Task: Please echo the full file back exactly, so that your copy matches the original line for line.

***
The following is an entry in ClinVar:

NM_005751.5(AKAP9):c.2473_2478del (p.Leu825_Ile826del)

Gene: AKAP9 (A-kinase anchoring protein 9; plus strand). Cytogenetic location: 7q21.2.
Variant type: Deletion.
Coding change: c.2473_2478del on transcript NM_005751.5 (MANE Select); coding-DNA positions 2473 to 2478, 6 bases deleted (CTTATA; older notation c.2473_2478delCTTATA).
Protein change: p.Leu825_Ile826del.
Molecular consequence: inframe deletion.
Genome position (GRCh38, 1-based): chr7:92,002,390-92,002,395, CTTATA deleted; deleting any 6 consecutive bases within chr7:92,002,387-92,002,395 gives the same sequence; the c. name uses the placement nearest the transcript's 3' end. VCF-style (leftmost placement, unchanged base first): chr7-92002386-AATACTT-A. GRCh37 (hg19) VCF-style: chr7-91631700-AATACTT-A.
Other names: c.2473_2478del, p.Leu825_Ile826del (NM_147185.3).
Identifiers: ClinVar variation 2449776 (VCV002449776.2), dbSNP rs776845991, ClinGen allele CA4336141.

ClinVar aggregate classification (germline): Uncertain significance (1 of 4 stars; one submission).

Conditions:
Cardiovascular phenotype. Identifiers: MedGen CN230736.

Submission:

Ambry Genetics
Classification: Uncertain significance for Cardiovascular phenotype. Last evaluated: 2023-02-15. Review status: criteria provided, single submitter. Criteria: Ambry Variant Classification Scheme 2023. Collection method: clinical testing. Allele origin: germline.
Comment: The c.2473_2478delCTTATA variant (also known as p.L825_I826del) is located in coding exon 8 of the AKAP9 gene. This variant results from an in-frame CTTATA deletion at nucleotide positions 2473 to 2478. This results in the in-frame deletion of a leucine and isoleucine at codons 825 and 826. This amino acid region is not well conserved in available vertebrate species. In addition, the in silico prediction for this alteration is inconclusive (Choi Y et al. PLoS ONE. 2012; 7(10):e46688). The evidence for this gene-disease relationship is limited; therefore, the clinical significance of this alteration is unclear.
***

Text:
The following is an entry in ClinVar:

NM_005751.5(AKAP9):c.2473_2478del (p.Leu825_Ile826del)

Gene: AKAP9 (A-kinase anchoring protein 9; plus strand). Cytogenetic location: 7q21.2.
Variant type: Deletion.
Coding change: c.2473_2478del on transcript NM_005751.5 (MANE Select); coding-DNA positions 2473 to 2478, 6 bases deleted (CTTATA; older notation c.2473_2478delCTTATA).
Protein change: p.Leu825_Ile826del.
Molecular consequence: inframe deletion.
Genome position (GRCh38, 1-based): chr7:92,002,390-92,002,395, CTTATA deleted; deleting any 6 consecutive bases within chr7:92,002,387-92,002,395 gives the same sequence; the c. name uses the placement nearest the transcript's 3' end. VCF-style (leftmost placement, unchanged base first): chr7-92002386-AATACTT-A. GRCh37 (hg19) VCF-style: chr7-91631700-AATACTT-A.
Other names: c.2473_2478del, p.Leu825_Ile826del (NM_147185.3).
Identifiers: ClinVar variation 2449776 (VCV002449776.2), dbSNP rs776845991, ClinGen allele CA4336141.

ClinVar aggregate classification (germline): Uncertain significance (1 of 4 stars; one submission).

Conditions:
Cardiovascular phenotype. Identifiers: MedGen CN230736.

Submission:

Ambry Genetics
Classification: Uncertain significance for Cardiovascular phenotype. Last evaluated: 2023-02-15. Review status: criteria provided, single submitter. Criteria: Ambry Variant Classification Scheme 2023. Collection method: clinical testing. Allele origin: germline.
Comment: The c.2473_2478delCTTATA variant (also known as p.L825_I826del) is located in coding exon 8 of the AKAP9 gene. This variant results from an in-frame CTTATA deletion at nucleotide positions 2473 to 2478. This results in the in-frame deletion of a leucine and isoleucine at codons 825 and 826. This amino acid region is not well conserved in available vertebrate species. In addition, the in silico prediction for this alteration is inconclusive (Choi Y et al. PLoS ONE. 2012; 7(10):e46688). The evidence for this gene-disease relationship is limited; therefore, the clinical significance of this alteration is unclear.